This year's edition reflected his anxiety and ambivalence about Brent, about leaving the Philippines. But this yearbook also reflected the tension and uncertainty amongst the students, staff and faculty. Unions, petitions and lawsuits; the Headmaster and a few teachers were facing legal proceedings. Brent was at a crossroads, a very different school from the school we arrived at five years earlier.

The one constant was the Campus, changing yet unchanged over the last 67 years. So, instead of doing the traditional dedication to a faculty or staff member, we made our dedication to the Brent Campus. Our staff photographers took pictures of Amos, Ogilby, Binsted, Weiser, Richardson, Hamilton, the Old Infirmary and the New Dorm. Pages were filled with photos of the Neutral, the soccer field, the gym, tennis courts and the Valley. Maybe it was his way of saying goodbye to each and every building, tree and place that had touched and shaped our lives.
This Ganza was his eulogy.

Each member of the Senior class got their own individual page and they spent a lot of time working on them, carefully crafting their last words and testaments. We finally got the last one and we submitted our almost finished product to the printer, happy, yet slightly unsatisfied, a bittersweet moment. A week later we had the printer's proof back for us to check for errors or to make any last minute corrections.
In an unusual turn of events, the Headmaster insisted that he see and sign off on this blueline before it was released to print. He didn't like some of the captions, in particular one next to his photo in his Halloween costume that said "Old Nick". He made some corrections and returned it to us, ordering the Ganza adviser, Mrs Sheffer, to make sure that his changes were made. This really rankled us, especially Jaime. We made some corrections of our own, fixing typos here and there and then Jaime, in a bold move, restored the original caption to the photo. Anarchy! His final act of rebellion.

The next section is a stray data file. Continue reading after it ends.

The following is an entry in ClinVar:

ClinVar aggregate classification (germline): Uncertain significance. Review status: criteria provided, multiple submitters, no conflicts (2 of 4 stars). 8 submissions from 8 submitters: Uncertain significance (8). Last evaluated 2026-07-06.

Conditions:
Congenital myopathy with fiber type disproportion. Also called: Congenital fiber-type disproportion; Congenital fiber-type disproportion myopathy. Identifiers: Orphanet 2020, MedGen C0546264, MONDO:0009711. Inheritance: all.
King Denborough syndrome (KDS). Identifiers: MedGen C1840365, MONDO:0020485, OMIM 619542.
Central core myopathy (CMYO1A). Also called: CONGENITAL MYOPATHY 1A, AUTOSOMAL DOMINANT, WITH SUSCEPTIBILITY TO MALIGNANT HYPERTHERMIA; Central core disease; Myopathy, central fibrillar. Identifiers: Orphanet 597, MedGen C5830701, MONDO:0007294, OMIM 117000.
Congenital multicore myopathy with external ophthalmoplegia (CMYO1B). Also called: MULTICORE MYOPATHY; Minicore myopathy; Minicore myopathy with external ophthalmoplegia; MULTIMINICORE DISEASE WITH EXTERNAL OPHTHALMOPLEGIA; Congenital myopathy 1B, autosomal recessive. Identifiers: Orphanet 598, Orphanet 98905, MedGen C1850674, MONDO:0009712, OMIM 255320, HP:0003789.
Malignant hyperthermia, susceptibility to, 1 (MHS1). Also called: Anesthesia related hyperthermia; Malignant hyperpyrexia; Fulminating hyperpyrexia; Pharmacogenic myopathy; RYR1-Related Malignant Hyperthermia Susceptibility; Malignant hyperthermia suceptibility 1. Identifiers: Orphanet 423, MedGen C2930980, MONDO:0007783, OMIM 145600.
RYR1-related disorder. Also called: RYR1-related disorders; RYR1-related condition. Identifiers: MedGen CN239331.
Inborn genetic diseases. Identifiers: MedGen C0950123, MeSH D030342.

t had been a rainless, hot spring and as the months progressed it continued to get dryer. The Neutral turned a rusty brown, most of the grass on the soccer field was dead or dying, brown patches of bare dirt dotted the field.

Field Day was a hot, dusty affair. I didn't much care who won the competitions, I was just trying to spend as much time with my girlfriend, in a few days she would be leaving on furlough with her parents for the summer. It was a day for hanging out between events with her and my friends. When the last event was completed, the last award handed out, we piled on the bus to head over to John Hay to take showers. Brent had no water.

From the earliest days of the founding of the city, Baguio has had a water problem. Despite having some of the highest annual rainfall of any city, collecting and storing water for the dry season had never been seriously implemented. In the 1930s, Mayor Halsema had worked hard to improve the water works, by the time WWII came it was adequate for the population of 50,000. In the late 60's and early 70's the population increased dramatically, once again the water resources for Baguio were over extended. Part of the problem came from the burgeoning number of tourists who came during the dry months, easily doubling the number of people living in Baguio.